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Hot-shooting Memphis overwhelms Ohio 84-58

MEMPHIS, Tenn. (AP) — Memphis coach Josh Pastner took a chance on signing junior guard Geron Johnson, a player with a troubled past who had been dismissed from two junior colleges.


Memphis' Geron Johnson (55) drives to the basket as Ohio's D.J. Cooper, left, falls to the floor as Memphis' Shaq Goodwin (5) looks on during first-half NCAA college basketball game action in Memphis, Tenn., Wednesday, Dec. 5, 2012. (AP Photo/The Commercial Appeal, Mark Weber)

Against Ohio on Wednesday night, Johnson paid dividends on Pastner's faith that he could help the player.

Johnson scored 21 points, and Shaq Goodwin added 20 points and nine rebounds to lead Memphis to an 84-58 victory over Ohio.

Johnson was 8 of 11 from the field, including 3 of 5 outside the arc, while Goodwin connected on 6 of 8 shots, helping Memphis (5-2) shoot 50.8 percent for the game (32 of 63).

Johnson, a 6-foot-3 combo guard, has had several run-ins with the law and was kicked off two junior college teams, the last in February.

Pastner still brought Johnson in with a warning that he had little margin for error. While there have been minor problems, the Memphis coach expressed optimism in Johnson's future based on the player's performance so far.

"Geron has made some mistakes, and part of the mistakes he made was he was being a follower," Pastner said. "He needs structure and discipline in his life. I'm not saying we're any miracle workers. The atmosphere of college has given him that (structure)."

D.J. Cooper led the Bobcats (6-2) with 19 points and four assists, and Jon Smith finished with 12 points and seven rebounds. Ohio lost its second in a row after opening the season 6-0, with all six wins coming at home.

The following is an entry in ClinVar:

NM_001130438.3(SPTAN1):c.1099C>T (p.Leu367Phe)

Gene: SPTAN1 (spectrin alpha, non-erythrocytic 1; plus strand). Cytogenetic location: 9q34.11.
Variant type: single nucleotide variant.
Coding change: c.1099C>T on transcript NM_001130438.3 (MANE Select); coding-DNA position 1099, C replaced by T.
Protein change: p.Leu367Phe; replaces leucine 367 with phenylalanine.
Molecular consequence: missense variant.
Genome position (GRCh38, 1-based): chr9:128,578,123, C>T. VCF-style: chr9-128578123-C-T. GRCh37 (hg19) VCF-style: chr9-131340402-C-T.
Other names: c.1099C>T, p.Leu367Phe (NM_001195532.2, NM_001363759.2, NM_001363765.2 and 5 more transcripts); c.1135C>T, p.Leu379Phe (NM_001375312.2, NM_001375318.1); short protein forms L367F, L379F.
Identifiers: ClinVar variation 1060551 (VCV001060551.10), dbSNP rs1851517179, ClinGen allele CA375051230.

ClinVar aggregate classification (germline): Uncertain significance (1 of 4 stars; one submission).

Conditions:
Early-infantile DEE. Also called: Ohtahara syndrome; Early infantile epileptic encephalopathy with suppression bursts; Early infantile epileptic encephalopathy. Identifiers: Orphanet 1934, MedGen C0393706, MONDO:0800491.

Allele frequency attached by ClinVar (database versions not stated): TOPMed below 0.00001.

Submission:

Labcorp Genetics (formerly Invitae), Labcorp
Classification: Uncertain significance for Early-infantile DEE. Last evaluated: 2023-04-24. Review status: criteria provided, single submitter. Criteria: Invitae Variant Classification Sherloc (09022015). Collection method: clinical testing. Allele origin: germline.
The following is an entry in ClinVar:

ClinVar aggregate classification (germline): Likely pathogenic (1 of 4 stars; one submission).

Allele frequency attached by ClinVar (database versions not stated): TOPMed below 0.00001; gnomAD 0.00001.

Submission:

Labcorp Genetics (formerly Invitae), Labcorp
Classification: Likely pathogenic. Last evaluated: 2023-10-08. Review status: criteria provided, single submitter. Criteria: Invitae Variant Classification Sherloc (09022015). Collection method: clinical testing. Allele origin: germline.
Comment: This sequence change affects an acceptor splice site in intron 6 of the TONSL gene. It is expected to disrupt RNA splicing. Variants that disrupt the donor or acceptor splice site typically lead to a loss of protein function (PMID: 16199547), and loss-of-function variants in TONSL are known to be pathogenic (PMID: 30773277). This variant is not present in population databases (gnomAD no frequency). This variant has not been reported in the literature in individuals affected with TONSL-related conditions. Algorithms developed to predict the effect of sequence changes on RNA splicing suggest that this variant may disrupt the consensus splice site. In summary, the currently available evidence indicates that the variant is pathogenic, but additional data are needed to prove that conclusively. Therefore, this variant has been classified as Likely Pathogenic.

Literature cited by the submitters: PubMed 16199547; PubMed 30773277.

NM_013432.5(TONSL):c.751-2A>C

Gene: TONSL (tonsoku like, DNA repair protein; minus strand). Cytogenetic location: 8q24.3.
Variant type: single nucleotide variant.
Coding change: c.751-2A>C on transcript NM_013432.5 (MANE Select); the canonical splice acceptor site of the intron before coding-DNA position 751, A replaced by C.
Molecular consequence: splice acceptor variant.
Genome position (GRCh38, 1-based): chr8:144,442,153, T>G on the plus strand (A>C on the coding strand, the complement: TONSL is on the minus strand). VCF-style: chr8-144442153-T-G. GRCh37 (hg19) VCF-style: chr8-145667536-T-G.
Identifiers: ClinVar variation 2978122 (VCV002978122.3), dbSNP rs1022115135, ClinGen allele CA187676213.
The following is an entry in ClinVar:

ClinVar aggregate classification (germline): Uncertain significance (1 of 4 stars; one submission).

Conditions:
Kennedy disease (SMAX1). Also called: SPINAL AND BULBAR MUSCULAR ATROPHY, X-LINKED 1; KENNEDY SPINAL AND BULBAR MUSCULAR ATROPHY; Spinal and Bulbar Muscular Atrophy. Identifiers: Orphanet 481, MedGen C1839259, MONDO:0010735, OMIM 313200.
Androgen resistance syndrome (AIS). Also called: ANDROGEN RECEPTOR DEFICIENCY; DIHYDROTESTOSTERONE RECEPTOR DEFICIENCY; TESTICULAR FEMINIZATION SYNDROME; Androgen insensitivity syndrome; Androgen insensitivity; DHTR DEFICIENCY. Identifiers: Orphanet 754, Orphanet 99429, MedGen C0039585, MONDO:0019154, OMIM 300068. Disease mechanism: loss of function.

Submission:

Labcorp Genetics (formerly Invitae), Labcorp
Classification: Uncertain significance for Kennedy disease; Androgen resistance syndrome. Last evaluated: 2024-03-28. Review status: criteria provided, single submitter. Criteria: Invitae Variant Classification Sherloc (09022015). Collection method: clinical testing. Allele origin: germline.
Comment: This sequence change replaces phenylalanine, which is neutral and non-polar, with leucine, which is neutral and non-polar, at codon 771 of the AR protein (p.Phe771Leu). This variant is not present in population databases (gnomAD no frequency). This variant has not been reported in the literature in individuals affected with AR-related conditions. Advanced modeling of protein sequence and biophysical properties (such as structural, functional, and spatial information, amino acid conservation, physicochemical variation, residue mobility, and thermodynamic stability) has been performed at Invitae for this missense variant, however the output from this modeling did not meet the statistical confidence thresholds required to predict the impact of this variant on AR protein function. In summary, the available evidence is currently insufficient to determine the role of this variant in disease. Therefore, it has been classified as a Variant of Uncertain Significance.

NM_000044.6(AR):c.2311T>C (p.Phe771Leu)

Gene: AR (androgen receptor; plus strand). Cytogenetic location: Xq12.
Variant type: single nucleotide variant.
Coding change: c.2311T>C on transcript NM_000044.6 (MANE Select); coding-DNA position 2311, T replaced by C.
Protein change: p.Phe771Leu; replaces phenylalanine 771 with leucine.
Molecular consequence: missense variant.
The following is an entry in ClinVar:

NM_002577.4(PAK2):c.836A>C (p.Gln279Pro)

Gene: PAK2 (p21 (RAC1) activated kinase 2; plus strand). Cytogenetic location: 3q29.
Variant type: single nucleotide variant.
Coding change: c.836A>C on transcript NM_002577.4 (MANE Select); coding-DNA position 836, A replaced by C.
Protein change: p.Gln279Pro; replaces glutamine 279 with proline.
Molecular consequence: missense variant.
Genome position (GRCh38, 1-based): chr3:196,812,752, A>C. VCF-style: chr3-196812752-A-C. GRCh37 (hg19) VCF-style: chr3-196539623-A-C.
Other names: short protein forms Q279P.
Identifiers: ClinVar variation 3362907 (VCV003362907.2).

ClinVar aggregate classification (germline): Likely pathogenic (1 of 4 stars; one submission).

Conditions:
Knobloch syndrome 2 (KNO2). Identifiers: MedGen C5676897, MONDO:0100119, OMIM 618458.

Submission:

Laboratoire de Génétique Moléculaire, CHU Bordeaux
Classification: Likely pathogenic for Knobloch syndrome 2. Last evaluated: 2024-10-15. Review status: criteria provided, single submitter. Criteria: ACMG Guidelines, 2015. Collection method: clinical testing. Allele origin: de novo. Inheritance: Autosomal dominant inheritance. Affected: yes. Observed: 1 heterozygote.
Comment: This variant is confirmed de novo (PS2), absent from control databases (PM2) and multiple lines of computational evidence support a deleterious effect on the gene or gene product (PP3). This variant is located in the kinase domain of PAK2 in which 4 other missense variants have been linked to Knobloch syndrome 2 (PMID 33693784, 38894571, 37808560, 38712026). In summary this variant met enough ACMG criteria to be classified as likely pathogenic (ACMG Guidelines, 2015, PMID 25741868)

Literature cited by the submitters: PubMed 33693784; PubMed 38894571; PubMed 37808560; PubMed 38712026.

Antonio Barton added 11 points for Memphis, and Joe Jackson had 10 points and five assists.

Ohio shot only 37.5 percent on the night (21 of 56) and committed 17 turnovers compared to nine for Memphis.

"For 12 minutes, the first 12 minutes of the game, we really came out and played the way we came to play," Ohio coach Jim Christian said.

Ohio held a six-point lead early in the first half, but Memphis composed a 13-0 run to overtake the Bobcats for a 29-20 lead.

That led to Memphis holding a 36-28 advantage at the break.

The Tigers missed their first eight shots from the field, but Johnson, who scored 13 in the first half, provided a burst of energy with help from Barton. They combined for 10 points in the rally.

Johnson said when he entered the game, his mindset was to help "my team get this victory. ... That means anything it takes — defense, offense, whatever it takes."

Memphis connected on 13 of 24 shots after its early misfires and caused nine Ohio turnovers in the first half, five of them in a stretch of just over 4 minutes when Memphis made its 13-0 run.

None of the Bobcats were in double figures at the break. Cooper and Ivo Baltic both had six points to lead Ohio.

Goodwin took over immediately after halftime.

He scored 10 straight points to start the second half, and he missed one reverse dunk that came out.

That extended Memphis' lead to 46-34 before Christian called a timeout.

Cooper was trying to keep the Bobcats close, connecting from outside the arc. Memphis continued extending the lead, however, eventually reaching 67-47 after Jackson's layup following a steal — the Bobcats' 13th turnover in the game.

"If you let them build confidence by turning the ball over in the open floor, it leads to layups and dunks," Christian said of his team's shortcomings. ". In the second half, they are going to have a little more confidence because we didn't stop them. Now, they're hitting 3s, and that's what happens in basketball."

The Tigers held their biggest lead of 26 points late in the game.

"We played with really good energy," Pastner said. "We've practiced well. We've had good energy. We're not going to be a methodical, perfect team. We're going to be a little sloppy here and there."

And he also said he realizes that Johnson, despite his past, is helping the team and helping himself.

"There's nothing wrong with using basketball as an avenue to help you get better in life," Pastner said.

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